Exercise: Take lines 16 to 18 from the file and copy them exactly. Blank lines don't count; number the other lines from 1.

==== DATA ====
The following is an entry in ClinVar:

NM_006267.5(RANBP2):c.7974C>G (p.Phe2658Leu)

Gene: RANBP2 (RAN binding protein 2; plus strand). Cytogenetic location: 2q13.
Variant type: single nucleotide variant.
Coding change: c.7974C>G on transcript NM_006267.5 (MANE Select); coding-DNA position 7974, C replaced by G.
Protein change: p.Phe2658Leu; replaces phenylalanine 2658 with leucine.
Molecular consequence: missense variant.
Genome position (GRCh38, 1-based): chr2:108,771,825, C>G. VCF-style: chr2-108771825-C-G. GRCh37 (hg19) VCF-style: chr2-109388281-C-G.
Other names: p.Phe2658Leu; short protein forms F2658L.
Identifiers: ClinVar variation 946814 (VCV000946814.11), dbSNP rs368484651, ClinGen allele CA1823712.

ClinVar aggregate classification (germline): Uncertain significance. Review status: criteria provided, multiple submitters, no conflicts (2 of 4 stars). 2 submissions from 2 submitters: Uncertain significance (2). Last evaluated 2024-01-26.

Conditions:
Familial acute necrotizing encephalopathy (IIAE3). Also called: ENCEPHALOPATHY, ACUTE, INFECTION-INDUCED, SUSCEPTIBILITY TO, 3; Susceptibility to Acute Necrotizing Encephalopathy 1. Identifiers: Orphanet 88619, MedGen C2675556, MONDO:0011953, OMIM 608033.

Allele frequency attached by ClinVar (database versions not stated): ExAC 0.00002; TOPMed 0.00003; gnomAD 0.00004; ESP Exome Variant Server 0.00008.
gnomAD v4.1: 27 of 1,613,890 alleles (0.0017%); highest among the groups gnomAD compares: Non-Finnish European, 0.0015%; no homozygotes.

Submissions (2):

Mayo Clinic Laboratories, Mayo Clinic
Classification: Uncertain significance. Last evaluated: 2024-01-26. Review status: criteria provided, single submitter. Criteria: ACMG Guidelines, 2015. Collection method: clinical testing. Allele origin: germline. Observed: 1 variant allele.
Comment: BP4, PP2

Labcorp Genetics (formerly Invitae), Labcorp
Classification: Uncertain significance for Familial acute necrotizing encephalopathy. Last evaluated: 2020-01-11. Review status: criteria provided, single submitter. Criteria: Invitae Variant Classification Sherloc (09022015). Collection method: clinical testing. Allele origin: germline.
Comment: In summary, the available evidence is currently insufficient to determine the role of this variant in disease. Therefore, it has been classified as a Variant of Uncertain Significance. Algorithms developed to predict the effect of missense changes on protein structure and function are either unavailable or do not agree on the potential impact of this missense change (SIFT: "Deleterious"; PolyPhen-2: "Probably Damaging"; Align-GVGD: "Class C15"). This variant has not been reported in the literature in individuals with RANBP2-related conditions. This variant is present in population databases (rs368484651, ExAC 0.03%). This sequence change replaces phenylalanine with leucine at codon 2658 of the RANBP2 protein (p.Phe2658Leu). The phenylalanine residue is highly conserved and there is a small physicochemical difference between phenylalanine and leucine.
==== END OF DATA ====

Submissions (2):

Mayo Clinic Laboratories, Mayo Clinic
Classification: Uncertain significance. Last evaluated: 2024-01-26. Review status: criteria provided, single submitter. Criteria: ACMG Guidelines, 2015. Collection method: clinical testing. Allele origin: germline. Observed: 1 variant allele.